The recent state elections in Germany are seen as an indicator of the overall sentiment in the country. The far-right party, Alternative for Germany (AfD), experienced a surge in support while the three parties that form the federal coalition government faced notable declines.
The conservative party achieved decisive wins in the regions of Bavaria and Hesse. The Christian Social Union (CSU), affiliated with the center-right Christian Democratic Union (CDU), is predicted to secure 37% of the vote in Bavaria. In Hesse, the CDU is expected to win 34.6% of the vote.
One could argue that the AfD, a political party that has become more radical since its establishment in 2013, was the most successful during the night. According to initial results, the AfD achieved second place in Hesse and third place in Bavaria, marking significant advancements for the party.
The AfD’s recent success in regions outside of its usual stronghold in the former East German states indicates that the party has effectively broadened its support base. This has prompted leaders of mainstream parties to once again reflect on their strategies and direction.
Ricarda Lang, co-leader of the Greens, expressed concern about the AfD’s improved performance, stating that it should worry all democrats in the country. She called for a shift away from blame and encouraged all democratic parties to work towards changing future election results.
In the states of Bavaria and Hesse, the three political parties composing German Chancellor Olaf Scholz’s governing coalition – the center-left Social Democrats (SPD), the Greens, and the liberal Free Democrats (FDP) – experienced a decline in support. This reflects a general sense of discontent with the federal government, amidst increasing economic and social uncertainty.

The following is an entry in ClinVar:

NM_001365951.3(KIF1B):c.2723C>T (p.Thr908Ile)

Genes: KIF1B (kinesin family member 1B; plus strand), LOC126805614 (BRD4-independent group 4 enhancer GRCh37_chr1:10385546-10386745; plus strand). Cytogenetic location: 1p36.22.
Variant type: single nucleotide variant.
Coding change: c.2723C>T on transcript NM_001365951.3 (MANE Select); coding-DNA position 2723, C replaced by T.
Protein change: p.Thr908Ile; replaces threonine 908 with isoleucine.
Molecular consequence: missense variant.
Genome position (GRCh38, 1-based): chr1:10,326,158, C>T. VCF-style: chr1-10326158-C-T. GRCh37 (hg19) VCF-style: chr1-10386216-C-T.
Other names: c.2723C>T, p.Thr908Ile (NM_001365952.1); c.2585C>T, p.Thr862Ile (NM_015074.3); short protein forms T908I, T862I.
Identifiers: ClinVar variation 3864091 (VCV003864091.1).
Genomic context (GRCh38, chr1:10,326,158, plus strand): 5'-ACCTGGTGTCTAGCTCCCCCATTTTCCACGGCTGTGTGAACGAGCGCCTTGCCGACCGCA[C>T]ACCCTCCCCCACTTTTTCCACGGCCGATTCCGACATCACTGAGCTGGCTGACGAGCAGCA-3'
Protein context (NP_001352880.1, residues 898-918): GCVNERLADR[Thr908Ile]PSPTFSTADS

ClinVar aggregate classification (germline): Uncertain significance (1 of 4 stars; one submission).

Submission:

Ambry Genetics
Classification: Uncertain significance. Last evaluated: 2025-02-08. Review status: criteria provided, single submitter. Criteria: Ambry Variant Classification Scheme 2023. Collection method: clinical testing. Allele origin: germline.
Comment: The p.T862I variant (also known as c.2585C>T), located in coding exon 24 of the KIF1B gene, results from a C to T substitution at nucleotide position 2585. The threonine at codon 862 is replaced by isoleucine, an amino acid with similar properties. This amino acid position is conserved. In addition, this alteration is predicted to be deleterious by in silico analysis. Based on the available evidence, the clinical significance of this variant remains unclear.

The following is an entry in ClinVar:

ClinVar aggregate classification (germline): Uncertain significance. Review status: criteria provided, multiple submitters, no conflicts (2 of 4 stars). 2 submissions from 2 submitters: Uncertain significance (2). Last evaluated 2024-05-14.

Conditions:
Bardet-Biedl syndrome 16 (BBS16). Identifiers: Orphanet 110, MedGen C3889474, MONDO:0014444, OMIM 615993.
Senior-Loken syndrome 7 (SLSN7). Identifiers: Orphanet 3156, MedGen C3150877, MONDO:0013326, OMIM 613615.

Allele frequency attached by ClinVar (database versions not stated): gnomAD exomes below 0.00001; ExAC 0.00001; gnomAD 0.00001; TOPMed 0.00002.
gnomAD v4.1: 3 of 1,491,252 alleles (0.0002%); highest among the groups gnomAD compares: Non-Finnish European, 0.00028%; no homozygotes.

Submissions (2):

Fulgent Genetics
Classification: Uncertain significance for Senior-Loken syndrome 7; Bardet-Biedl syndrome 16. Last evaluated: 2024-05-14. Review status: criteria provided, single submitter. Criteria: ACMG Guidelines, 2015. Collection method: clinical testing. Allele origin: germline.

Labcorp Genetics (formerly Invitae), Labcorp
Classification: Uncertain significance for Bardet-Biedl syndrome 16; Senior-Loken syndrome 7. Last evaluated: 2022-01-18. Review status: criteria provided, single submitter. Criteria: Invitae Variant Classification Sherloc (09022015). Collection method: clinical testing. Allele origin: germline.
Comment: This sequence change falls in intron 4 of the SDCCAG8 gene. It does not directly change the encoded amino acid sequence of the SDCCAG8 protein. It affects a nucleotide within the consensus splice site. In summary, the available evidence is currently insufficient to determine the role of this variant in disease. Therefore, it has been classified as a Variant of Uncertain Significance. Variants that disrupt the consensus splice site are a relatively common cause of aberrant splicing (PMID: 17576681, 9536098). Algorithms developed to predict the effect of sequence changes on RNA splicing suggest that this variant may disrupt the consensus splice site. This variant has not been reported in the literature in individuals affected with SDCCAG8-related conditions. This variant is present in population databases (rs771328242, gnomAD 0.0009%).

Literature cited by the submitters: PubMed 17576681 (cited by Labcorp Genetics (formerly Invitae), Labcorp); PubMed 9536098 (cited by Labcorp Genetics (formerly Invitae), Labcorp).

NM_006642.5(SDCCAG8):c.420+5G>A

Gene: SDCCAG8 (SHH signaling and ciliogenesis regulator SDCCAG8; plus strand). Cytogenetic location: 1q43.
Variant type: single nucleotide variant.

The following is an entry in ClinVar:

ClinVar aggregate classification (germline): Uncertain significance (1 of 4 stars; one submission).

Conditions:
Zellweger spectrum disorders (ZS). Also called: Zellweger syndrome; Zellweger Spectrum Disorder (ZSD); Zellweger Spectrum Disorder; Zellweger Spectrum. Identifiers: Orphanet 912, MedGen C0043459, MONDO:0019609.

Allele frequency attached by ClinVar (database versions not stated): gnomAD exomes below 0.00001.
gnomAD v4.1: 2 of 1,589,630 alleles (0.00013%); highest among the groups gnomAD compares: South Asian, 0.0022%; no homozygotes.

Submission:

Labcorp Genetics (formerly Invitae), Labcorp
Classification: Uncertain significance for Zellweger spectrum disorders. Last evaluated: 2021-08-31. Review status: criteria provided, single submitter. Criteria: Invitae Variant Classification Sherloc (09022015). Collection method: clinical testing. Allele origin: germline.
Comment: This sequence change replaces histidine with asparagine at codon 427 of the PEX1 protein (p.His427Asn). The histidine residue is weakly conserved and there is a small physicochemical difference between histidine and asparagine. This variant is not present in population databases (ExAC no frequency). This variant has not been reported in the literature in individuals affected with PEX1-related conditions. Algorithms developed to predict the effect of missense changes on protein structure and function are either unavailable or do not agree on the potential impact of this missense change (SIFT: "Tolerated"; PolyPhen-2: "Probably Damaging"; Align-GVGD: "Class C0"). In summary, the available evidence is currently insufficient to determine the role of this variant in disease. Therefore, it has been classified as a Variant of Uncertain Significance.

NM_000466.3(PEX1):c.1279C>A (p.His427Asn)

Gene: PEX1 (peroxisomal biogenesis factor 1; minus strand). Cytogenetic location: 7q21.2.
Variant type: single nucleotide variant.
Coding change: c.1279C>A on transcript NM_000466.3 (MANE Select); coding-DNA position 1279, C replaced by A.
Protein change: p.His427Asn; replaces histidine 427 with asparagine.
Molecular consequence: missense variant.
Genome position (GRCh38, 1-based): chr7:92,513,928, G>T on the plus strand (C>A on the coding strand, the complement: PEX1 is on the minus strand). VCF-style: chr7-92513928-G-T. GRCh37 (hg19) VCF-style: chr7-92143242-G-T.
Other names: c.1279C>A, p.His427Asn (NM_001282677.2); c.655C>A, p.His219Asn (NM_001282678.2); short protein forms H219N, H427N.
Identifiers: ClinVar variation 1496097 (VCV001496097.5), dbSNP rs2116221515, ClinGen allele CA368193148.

The economy of Germany has been experiencing a prolonged period of stagnation, due in part to the increase in energy costs following Russia’s annexation of Ukraine. The influx of asylum seekers and a lack of affordable housing have also contributed to discontent among voters.
The AfD successfully leveraged this dissatisfaction, as seen by Robert Lambrou, the party’s leader in Hesse, where they were expected to receive 18.4% of the vote. Lambrou described their performance in the state as “remarkable.” He also noted that many individuals believe that a shift in policy is necessary, citing issues such as inflation, energy costs, and immigration as areas in need of attention.
The AfD was expected to receive 14.6% of the vote in Bavaria, placing them slightly behind the Free Voters, a new right-wing party that currently shares power with the CSU in the state.
The coalition government in Germany has frequently experienced internal conflicts, mainly between the Green and FDP parties, which hold opposing ideologies. The disappointing results for the coalition parties may exacerbate the discord as each party tries to solidify its support base.
In the state of Hesse, which was once a strong base for the SPD, the Social Democrats experienced a humiliating loss with only 15.1 percent of the vote, according to projections. This defeat is particularly painful for the party as their candidate for the state, Nancy Faeser, is also the federal interior minister under Scholz’s leadership. In her speech, Faeser expressed her disappointment with the result.
There is much speculation about Faeser’s ability to maintain her position as interior minister due to the disappointing outcome. Chancellor Scholz may face demands for significant changes in order to improve the state of his party and coalition.
The result of the election was extremely negative for the FDP, a smaller party in Scholz’s coalition. According to projections, the party only received three percent of the vote in Bavaria and five percent in Hesse. If they do not reach the necessary five-percent threshold, the party is at risk of losing representation in both state parliaments.
The results of the election have caused concern among the leaders of Germany’s federal coalition government. The main concern is whether the coalition will be able to come together and make a change.
“Undoubtedly, we are not oblivious,” stated Kevin Kühnert, Secretary-General of the SPD, during a televised interview in Germany following the release of the preliminary election results. “As a coalition, we must acknowledge and respond to these signs.”